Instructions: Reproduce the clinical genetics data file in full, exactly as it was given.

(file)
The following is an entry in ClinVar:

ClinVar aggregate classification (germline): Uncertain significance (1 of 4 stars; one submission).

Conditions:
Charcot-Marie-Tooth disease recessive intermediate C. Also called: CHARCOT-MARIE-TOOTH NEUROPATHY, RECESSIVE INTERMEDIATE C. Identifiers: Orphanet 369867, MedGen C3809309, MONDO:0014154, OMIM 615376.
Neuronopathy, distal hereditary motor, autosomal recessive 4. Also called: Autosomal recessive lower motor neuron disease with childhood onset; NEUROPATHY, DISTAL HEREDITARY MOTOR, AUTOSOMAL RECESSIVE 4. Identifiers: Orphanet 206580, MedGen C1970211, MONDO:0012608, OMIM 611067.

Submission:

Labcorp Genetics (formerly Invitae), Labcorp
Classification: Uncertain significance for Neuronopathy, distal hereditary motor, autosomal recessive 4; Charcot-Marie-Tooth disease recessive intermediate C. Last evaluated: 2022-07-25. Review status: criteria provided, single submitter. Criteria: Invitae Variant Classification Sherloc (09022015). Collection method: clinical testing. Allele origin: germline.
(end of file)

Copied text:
The following is an entry in ClinVar:

ClinVar aggregate classification (germline): Uncertain significance (1 of 4 stars; one submission).

Conditions:
Charcot-Marie-Tooth disease recessive intermediate C. Also called: CHARCOT-MARIE-TOOTH NEUROPATHY, RECESSIVE INTERMEDIATE C. Identifiers: Orphanet 369867, MedGen C3809309, MONDO:0014154, OMIM 615376.
Neuronopathy, distal hereditary motor, autosomal recessive 4. Also called: Autosomal recessive lower motor neuron disease with childhood onset; NEUROPATHY, DISTAL HEREDITARY MOTOR, AUTOSOMAL RECESSIVE 4. Identifiers: Orphanet 206580, MedGen C1970211, MONDO:0012608, OMIM 611067.

Submission:

Labcorp Genetics (formerly Invitae), Labcorp
Classification: Uncertain significance for Neuronopathy, distal hereditary motor, autosomal recessive 4; Charcot-Marie-Tooth disease recessive intermediate C. Last evaluated: 2022-07-25. Review status: criteria provided, single submitter. Criteria: Invitae Variant Classification Sherloc (09022015). Collection method: clinical testing. Allele origin: germline.